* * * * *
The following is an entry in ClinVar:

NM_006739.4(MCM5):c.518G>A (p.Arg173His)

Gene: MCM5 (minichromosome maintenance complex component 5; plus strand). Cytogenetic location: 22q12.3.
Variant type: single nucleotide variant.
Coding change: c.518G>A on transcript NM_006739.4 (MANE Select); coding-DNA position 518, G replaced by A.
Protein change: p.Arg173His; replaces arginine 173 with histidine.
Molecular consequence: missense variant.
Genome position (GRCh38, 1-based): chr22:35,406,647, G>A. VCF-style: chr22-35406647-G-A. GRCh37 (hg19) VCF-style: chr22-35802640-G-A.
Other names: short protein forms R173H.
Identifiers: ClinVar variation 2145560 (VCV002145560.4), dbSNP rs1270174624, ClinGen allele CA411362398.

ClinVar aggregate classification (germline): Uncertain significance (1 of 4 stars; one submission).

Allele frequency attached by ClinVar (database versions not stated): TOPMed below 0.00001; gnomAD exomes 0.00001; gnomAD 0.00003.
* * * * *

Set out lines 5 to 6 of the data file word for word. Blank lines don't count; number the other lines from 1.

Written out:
Coding change: c.518G>A on transcript NM_006739.4 (MANE Select); coding-DNA position 518, G replaced by A.
Protein change: p.Arg173His; replaces arginine 173 with histidine.